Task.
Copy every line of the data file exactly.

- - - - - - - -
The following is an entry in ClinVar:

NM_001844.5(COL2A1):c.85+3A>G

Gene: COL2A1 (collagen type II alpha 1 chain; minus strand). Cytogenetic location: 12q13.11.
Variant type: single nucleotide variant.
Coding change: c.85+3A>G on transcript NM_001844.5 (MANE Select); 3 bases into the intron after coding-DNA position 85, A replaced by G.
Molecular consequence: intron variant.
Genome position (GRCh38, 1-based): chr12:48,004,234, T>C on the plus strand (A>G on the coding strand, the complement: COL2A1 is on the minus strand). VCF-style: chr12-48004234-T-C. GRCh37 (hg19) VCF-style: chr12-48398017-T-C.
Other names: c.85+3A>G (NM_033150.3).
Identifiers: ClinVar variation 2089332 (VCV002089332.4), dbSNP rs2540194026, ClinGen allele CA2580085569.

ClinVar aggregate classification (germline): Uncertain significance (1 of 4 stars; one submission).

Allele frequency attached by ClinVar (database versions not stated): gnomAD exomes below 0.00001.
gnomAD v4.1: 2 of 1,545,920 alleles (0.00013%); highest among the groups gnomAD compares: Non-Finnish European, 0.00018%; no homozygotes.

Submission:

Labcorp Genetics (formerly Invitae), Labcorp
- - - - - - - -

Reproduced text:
The following is an entry in ClinVar:

NM_001844.5(COL2A1):c.85+3A>G

Gene: COL2A1 (collagen type II alpha 1 chain; minus strand). Cytogenetic location: 12q13.11.
Variant type: single nucleotide variant.
Coding change: c.85+3A>G on transcript NM_001844.5 (MANE Select); 3 bases into the intron after coding-DNA position 85, A replaced by G.
Molecular consequence: intron variant.
Genome position (GRCh38, 1-based): chr12:48,004,234, T>C on the plus strand (A>G on the coding strand, the complement: COL2A1 is on the minus strand). VCF-style: chr12-48004234-T-C. GRCh37 (hg19) VCF-style: chr12-48398017-T-C.
Other names: c.85+3A>G (NM_033150.3).
Identifiers: ClinVar variation 2089332 (VCV002089332.4), dbSNP rs2540194026, ClinGen allele CA2580085569.

ClinVar aggregate classification (germline): Uncertain significance (1 of 4 stars; one submission).

Allele frequency attached by ClinVar (database versions not stated): gnomAD exomes below 0.00001.
gnomAD v4.1: 2 of 1,545,920 alleles (0.00013%); highest among the groups gnomAD compares: Non-Finnish European, 0.00018%; no homozygotes.

Submission:

Labcorp Genetics (formerly Invitae), Labcorp